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Ask An Atheist Anything

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posted on Jul, 16 2010 @ 12:02 AM
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Originally posted by C09JayLT
reply to post by adjensen
 


I have not seen any ultimate sense of good. I would be interested in seeing the source if it existed. I can imagine such a source, but without proof I can't say in truely believe in it.


If you can envision a world in which God reconciled himself to our level, the immortal creator becoming mortal, consider the words of Christ, who said to Thomas, one who actually saw him in his physical "proof":

John 20:28-29 'Thomas said to him, "My Lord and my God!" Then Jesus told him, "Because you have seen me, you have believed; blessed are those who have not seen and yet have believed."'

God expects this "leap of faith", because if you knew, for a fact, that he was what he said he was, you would come to him out of fear, not out of love. Not out of a desire to do what he wanted you to do because it was what you wanted, but because you were afraid of doing otherwise.

Just like you don't see (I assume) a good relationship with a woman (or man) as being one where you've "trapped" her into being with you, but where she's with you because she loves you for who you are.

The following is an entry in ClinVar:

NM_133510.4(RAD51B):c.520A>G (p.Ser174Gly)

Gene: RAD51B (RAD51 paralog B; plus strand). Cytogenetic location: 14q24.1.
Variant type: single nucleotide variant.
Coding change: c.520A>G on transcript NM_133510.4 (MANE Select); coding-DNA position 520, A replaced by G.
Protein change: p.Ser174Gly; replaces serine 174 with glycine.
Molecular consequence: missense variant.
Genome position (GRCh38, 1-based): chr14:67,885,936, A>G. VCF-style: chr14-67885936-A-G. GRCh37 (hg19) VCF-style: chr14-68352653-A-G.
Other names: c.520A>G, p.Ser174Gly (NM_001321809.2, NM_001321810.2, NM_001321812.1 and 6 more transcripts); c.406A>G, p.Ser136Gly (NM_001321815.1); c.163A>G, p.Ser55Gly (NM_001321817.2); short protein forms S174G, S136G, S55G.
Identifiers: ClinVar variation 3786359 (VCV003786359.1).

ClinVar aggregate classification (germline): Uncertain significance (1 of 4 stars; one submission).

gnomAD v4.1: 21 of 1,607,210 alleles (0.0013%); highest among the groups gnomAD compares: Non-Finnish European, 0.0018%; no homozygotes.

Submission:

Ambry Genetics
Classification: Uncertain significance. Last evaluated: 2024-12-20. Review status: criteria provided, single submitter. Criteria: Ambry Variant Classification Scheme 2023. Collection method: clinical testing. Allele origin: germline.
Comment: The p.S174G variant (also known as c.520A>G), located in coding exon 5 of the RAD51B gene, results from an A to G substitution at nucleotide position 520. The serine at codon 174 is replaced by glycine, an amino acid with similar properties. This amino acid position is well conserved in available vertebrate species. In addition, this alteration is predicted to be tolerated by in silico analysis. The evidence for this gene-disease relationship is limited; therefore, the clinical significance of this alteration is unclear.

posted on Jul, 16 2010 @ 12:10 AM
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Originally posted by adjensen
Well, I'd beg to differ, if for no other reason than if you've accepted the fact that you're not in a position to dismiss the existence of God, you now have the responsibility to evaluate whether, in fact, God has made any effort to reconcile himself to you. Sitting on the sidelines and saying "who knows?" isn't really much of a position.

Isn't this just opportunism for Theists to recruit those who may still be at a point where they can be taken under the wing of Religion?


It's ironic, I suppose, but, as a Christian, I have more respect for the honest atheist, who is agreeable to say that he has a solid belief in the non-existence of anything beyond what we are, than an agnostic, who shrugs his shoulders and says "I dunno. Maybe yes, maybe no." I don't agree with the atheist's choice, I mourn for his loss, but I can, at least, acknowledge that he has made a decision and holds to it, and respect him for his beliefs.

Let's be honest here. You probably have more respect for Atheists because you know the effort involved in convincing them that they are wrong is much more difficult than the task of convincing an Agnostic that they should become Theists.